July 4th, 2005

I won’t bore you with the mundane details of our trip to Champagne. However, it was wonderful to tour not only production facilities and talk to various winemkaers, but we were also exposed to several different vineyards and current viticulture practices either in use, or under investigation. The following list is not exhaustive, but I only wrote notes for a few of the wines, as I had opportunity. Almost half of the wine we tried were accompanied with food; fish, pork, duck, all in cream based sauces paired beautifully with the bubbly. (The scores below is out of 10 and was an arbitrary rating I gave based on my own impressions, and the impressions of a few students with whom I was tasting).

Moet & Chandon: Due to their shear size, and my alacrity for small wineries, I was bound to be biased against their wines. However, I was impressed not only with the wines, but the viticulturist and enologist who hosted us.
Brut Imperial (6) - Typical Champagne. Aromatically just ok, slightly yeasty, slightly oxidized with just hints of citrus fruits. The mounth however was quite fresh starting and finishing with lemon. Good length with a crisp tart finish.
Brut Imperial Rose (7) - Fresh red berries (strawberries?) some anise, lots of Pinot character. In the mouth, this wine was quite viscous and weighty, especially in the mid-palate with slightly less acid than the Brut Imperial. The flavors lingered for a while. Yummy.
Nectar Imperial (8) - I found this wine very interesting. At first I thought it might be oxidized, but then realized it was more like caramelized nuts, honey, glazed fruits, or even like a warm croissant. Throughout other tastings in Champagne I feel like I began to learn that the ‘oxidized (aldehydic, rotten apples)’ character that some think is typical of Champagne is probably closely linked to the toasted, glazed fruit, honey aroma. It just seemed the line between the two was thin, and that some producers were dancing on the edge of being one or the other. This wine was like that, but ultimately I thought the flavors were more interesting, with a lot of richness and complexity. In the mouth, the flavors were as described for the nose but add a little cirtus with a good crisp, fresh middle and finish. This is a demi-sec and might be just a little too sweet, but in the end this was the most remarkable of the 3 Moet and Chandon wines.

Duval Leroy, Fleur de Champagne 1997 (7.5): Very nice overall. Croissant, toasted nuts, with hints of lemon. In the mouth it was quite fresh, crisp, with citrus flavors lingering at the end. I know a ‘97 is not that old for Champagne, but I was still impressed with the fresh fruit of this wine of almost 8 years. This wine was paired with Mousseline de Poissons, a la Creme de Saumon (read lots of butter and cream with Salmon). An excellent pairing.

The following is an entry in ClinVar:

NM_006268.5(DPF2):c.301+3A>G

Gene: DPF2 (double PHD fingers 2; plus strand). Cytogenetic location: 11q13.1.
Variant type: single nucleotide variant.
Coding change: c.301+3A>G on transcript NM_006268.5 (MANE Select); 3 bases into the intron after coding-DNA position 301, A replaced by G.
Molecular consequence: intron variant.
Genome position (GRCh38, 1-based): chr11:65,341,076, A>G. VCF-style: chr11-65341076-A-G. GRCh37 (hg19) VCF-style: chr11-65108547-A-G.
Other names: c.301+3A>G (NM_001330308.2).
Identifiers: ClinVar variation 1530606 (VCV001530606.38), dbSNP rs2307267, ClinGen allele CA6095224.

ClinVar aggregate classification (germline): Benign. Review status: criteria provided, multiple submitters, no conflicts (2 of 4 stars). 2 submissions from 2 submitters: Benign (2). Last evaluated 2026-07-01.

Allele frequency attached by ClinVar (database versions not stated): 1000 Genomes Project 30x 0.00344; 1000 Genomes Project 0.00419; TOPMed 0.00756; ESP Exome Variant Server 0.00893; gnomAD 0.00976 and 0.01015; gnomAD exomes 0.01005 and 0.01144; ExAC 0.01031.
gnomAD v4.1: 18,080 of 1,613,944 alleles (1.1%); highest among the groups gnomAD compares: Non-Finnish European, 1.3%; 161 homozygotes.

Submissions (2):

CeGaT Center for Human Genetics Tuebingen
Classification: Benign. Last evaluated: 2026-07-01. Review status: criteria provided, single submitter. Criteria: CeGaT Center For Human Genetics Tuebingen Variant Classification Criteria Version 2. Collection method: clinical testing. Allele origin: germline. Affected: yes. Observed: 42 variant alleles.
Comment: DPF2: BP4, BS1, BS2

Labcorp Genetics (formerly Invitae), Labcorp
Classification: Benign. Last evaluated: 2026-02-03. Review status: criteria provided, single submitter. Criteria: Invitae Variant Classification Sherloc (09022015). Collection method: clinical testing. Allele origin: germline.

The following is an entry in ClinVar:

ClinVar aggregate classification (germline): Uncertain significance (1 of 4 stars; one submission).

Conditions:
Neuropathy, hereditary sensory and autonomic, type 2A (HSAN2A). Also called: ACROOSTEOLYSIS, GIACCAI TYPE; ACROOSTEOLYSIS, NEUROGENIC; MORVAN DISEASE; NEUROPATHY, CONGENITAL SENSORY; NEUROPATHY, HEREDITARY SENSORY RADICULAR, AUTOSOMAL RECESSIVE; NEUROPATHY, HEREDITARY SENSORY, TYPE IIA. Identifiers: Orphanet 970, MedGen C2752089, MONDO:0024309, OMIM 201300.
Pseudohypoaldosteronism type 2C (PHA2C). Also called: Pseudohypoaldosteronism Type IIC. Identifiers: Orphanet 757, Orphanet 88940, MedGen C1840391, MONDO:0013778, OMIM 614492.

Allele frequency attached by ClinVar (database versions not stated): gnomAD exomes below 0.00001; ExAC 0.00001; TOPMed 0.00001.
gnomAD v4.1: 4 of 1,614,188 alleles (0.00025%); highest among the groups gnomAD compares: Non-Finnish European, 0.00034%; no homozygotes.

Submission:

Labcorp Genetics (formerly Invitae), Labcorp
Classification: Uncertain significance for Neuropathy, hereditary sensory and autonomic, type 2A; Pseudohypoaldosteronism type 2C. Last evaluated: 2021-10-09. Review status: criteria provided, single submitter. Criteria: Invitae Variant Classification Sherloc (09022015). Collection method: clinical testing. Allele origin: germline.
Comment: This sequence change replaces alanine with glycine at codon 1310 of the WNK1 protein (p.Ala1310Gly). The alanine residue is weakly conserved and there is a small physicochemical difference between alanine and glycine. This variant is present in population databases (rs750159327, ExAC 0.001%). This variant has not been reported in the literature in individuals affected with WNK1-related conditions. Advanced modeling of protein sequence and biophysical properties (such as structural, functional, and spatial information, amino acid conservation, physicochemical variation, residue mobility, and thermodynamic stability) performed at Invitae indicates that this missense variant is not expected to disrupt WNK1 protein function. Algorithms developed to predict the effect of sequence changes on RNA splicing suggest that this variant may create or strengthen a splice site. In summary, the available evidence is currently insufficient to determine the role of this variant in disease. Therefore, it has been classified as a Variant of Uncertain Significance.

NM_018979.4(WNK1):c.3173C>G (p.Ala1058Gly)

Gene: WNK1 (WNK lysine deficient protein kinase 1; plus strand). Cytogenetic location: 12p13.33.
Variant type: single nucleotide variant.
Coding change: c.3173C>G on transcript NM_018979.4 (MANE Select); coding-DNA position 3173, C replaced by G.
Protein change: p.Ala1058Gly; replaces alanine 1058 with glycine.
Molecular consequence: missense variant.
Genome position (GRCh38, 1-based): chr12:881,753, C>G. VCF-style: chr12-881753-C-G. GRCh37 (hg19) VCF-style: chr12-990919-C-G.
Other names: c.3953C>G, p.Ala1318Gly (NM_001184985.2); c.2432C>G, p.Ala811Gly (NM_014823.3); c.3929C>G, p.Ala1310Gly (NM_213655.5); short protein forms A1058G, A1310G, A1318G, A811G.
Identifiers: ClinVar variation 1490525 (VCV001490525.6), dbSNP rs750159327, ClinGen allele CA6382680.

Christian Busin, Brut Tradition (6) - 100% Pinot noir. This wine scored almost all its points in the mouth. Great weight, viscous, creamy, with a lengthy and tart finish. But the nose was just ok, slightly oxidized. It did pair well with the Magret de Canard Sauce au poivre vert (again read juicy fatty duck with a butter, cream based sauce…with more cream).

An interesting aspect of travelling to Champagne with young, inquisitive German wine students is that helpful discussion was generated by the direct questions of Germans who are used to an entirely different style of sparkling wine (’sekt’ for them). Sekt is often made from Riesling, very fruity and floral, or they say, ‘reductive.’ Whereas Champagne is oft characterised as an ‘oxidative’ style, more toasted, creamy, and slightly aldehydic. I like both at times but I gathered from the limited translation that some of the French may regard Sekt as too intense, too singular in its character, lacking finesse and subtlety. In contrast, the Germans might say Champagne is too oxidized, old, and subdued. In the end though, several of the Champagnes we had were enjoyed by all as more and more the discovery was made that oxidative (glazed fruits, honey, toasted nuts) is different than oxidized (aldehydes). At least I think. Opinions?

Enology: wood oxygenation.

June 27th, 2005

While continuing my investigation into current reports regarding oak and wine I was sidetracked by oxygen diffusion through barrels and microoxygenation. It is difficult to read something about oak in winemaking that does not say that one of principal benefits of oak is slow oxygen diffusion through the staves. I recall some objection to this from Boulton, and vaguely remember reading in the Ven126 reader evidence that suggest diffusion is limited if not nonexistent. If diffusion occurs, why does a vacuum form during expansion and contraction of the wine?

Here is an article from The Australian & New Zealand Grapegrower & Winemaker that is one of the best summaries I have been able to find relating to this issue. Although their citations are limited, they suggest that at most 2.5 ml/litre/month are diffused through the barrel and that this will significantly decline as the barrel becomes ‘winelogged.’ Significant decline? Does that mean after a few months the main oxygen input is from topping? How many times are people racking (I know this depends on the variety)? If diffusion significantly declines, it may become negligible in comparison to the 4ml/litre/racking. Frankly, I don’t really care if oxygen is or is not moving through the staves, as somewhat of a literalist though, I just don’t want to contniue to perpetuate a myth if that’s what it is. I hate saying something because that’s what everybody says, I want to know.

Here is an additional article on micro-oxygenation. Notice the differences (or should I say similarities)between micro-ox and barrel. I don’t have any personal experience with this, does anybody else? If the numbers are true, it is an effective way to improve wine at a lower price point, no? Lastly, the author takes for granted condensation reactions facilitated by acetaldehyde. Did not Boulton’s also reject this hypothesis?